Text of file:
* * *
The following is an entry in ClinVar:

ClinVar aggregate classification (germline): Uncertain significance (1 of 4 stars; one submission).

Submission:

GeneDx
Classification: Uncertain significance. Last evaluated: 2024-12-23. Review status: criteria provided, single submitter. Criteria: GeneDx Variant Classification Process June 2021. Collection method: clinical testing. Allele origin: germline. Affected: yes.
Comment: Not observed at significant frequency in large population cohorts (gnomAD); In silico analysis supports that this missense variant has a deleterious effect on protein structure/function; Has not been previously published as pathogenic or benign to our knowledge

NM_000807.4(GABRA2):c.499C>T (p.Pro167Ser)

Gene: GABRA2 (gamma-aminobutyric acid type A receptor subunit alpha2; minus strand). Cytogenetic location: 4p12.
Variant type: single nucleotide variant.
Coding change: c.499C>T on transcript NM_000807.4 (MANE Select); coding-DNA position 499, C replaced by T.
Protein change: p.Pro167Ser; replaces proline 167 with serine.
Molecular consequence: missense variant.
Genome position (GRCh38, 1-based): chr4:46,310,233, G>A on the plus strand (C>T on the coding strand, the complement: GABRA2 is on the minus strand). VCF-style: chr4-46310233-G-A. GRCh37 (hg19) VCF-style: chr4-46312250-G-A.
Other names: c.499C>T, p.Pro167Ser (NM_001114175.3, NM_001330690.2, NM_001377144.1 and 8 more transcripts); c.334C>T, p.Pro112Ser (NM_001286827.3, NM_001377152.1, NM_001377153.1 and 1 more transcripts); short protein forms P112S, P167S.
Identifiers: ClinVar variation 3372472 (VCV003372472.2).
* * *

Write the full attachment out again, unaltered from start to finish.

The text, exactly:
The following is an entry in ClinVar:

ClinVar aggregate classification (germline): Uncertain significance (1 of 4 stars; one submission).

Submission:

GeneDx
Classification: Uncertain significance. Last evaluated: 2024-12-23. Review status: criteria provided, single submitter. Criteria: GeneDx Variant Classification Process June 2021. Collection method: clinical testing. Allele origin: germline. Affected: yes.
Comment: Not observed at significant frequency in large population cohorts (gnomAD); In silico analysis supports that this missense variant has a deleterious effect on protein structure/function; Has not been previously published as pathogenic or benign to our knowledge

NM_000807.4(GABRA2):c.499C>T (p.Pro167Ser)

Gene: GABRA2 (gamma-aminobutyric acid type A receptor subunit alpha2; minus strand). Cytogenetic location: 4p12.
Variant type: single nucleotide variant.
Coding change: c.499C>T on transcript NM_000807.4 (MANE Select); coding-DNA position 499, C replaced by T.
Protein change: p.Pro167Ser; replaces proline 167 with serine.
Molecular consequence: missense variant.
Genome position (GRCh38, 1-based): chr4:46,310,233, G>A on the plus strand (C>T on the coding strand, the complement: GABRA2 is on the minus strand). VCF-style: chr4-46310233-G-A. GRCh37 (hg19) VCF-style: chr4-46312250-G-A.
Other names: c.499C>T, p.Pro167Ser (NM_001114175.3, NM_001330690.2, NM_001377144.1 and 8 more transcripts); c.334C>T, p.Pro112Ser (NM_001286827.3, NM_001377152.1, NM_001377153.1 and 1 more transcripts); short protein forms P112S, P167S.
Identifiers: ClinVar variation 3372472 (VCV003372472.2).